What sci-art? Is it art that comments on science? Is it art that uses the tools of science? Is it science that is done with the intention of being art? Is it a beautiful image produced by a scientist as an artifact of the research process in a moment of insight? When does sci-art simply become clever design? Does it matter? And when is sci-art good, rather than simply being clever, intellectual, etc? As fascinated as I am, sometimes I find myself somewhat unmoved by certain pieces of sci-art , or actually wondering about their merit. Other pieces blow me away in their simplicity or complexity (congratulations Eduardo Kac, your brilliant bunny continues to flummox me to bits).
I hardly expect that one blog post is actually going to get down to the bottom of this. And it’s something that I’m happy to devote endless hours of discussion to, and probably eventually several blog posts. A lot of it will come down to personal preference, and the whole “what is art” argument (which I’m not interested in touching either). But I think that there is a level of complexity to good sci-art that is often missed by pretty pictures of sciencey things. To kick off this discussion, I thought I would (begin to) look at photography, a medium which is used and abused by those interested in “sci-art.”
I remember a few years back going to an amazing MOMA San Francisco exhibition “Brought to Light: Photography and the Invisible.” It was jaw dropping. From my memory, it primarily comprised photographs from the 19th century. The first photographs through microscopes; the first photographs through telescopes. The discovery of photography coincided with a flourishing in science, and there were a few brave souls who took advantage of this. Artistic intent barely figured any sort of role in the production of many of these photographs. It was a combination of experimentation with media, an aesthetic sense, seeing something in nothing…. very much the way contemporary artists think about their work, come to think of it.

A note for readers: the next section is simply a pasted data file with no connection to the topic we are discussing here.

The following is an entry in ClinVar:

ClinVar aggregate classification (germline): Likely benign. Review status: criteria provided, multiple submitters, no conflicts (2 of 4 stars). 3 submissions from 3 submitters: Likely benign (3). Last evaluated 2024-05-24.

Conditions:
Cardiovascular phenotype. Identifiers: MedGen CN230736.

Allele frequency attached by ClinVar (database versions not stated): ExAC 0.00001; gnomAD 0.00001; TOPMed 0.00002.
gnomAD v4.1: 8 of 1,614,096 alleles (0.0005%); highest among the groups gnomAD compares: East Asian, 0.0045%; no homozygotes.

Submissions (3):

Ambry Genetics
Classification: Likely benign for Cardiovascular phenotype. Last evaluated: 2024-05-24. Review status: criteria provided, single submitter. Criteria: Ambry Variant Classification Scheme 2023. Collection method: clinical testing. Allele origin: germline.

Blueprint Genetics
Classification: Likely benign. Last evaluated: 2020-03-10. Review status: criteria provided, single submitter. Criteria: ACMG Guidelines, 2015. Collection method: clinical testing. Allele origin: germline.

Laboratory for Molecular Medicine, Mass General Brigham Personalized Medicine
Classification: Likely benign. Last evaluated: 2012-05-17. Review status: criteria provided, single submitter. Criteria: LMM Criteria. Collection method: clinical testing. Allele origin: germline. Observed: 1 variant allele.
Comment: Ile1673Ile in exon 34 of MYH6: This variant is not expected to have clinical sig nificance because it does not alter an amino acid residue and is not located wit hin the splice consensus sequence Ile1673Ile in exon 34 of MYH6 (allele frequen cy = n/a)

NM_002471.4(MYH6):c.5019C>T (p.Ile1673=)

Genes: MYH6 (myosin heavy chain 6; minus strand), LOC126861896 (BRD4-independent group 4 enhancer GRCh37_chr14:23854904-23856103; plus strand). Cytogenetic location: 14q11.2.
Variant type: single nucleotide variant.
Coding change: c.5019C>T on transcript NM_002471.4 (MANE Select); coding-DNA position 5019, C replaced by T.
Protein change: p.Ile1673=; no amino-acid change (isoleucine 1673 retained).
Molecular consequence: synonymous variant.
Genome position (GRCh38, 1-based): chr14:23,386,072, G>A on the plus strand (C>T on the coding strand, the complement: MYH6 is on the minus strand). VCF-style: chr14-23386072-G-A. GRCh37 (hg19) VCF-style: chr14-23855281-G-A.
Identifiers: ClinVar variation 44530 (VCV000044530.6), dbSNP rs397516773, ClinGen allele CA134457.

Compare this with NASA’s “Earth as Art” series of Landsat images. Many of these satellite images are beautiful. I have found remote sensing data of all sorts an inspiration for my own work. Yet despite their spectacularity, I find that they pale in comparison with some often rough, peepholes through a microscope. They don’t lack for meaning—they pose many profound questions about the detatchment of the viewer from the object, are we seeing what we think we are seeing, what mysteries lie within the reality before our eyes that we can comprehend not? There’s a postmodern sense of estrangement that I doubt NASA is aware of.
And maybe that’s it. A sense of naiveté. That sense of discovery. A sense of something that hadn’t been done before. But is that the case for the shots taken with the Deep Field Camera? Seeing further into the universe than ever before? Seeing far into the past; far beyond when the Earth even existed as a planet; to the time when galaxies were closer; presenting a very strange view of reality that was…is..was… is………. whatever….
Yet with all it’s superprofundity on the early eve of your day, I just can’t qualify it as art. In the Duchampian “if the artist declares it as art….” sense I don’t think NASA is declaring these images to be art. They are as art. They contain the beauty and mystery underlying many great works of art, but lack the gestalt. The messiness; the fumbling around for Truth; that visualising reality in a way that had never been done before (I mean, let’s face it; even the Deep Field Hubble folks had taken photos of spiral/disc/what-be-you galaxy-a-plenty). And there’s a lack of intentionality– there’s a declaring it to be art after the fact; coming back to Duchamp, it’s as if they are inadvertent readymades.
I am not claiming to make a grand this-is/is not-art statement here. I realise the line is ambiguous. But I find it incredible that some of those perfectimperfect MOMA images affected me in a way that few contemporary scientific images (in their traditional forms) actually do. But it doesn’t mean that science can’t be beautiful either, isn’t often something that makes you stare in wonder, and contemplate your place in it all.
Some thoughts to ponder until next time….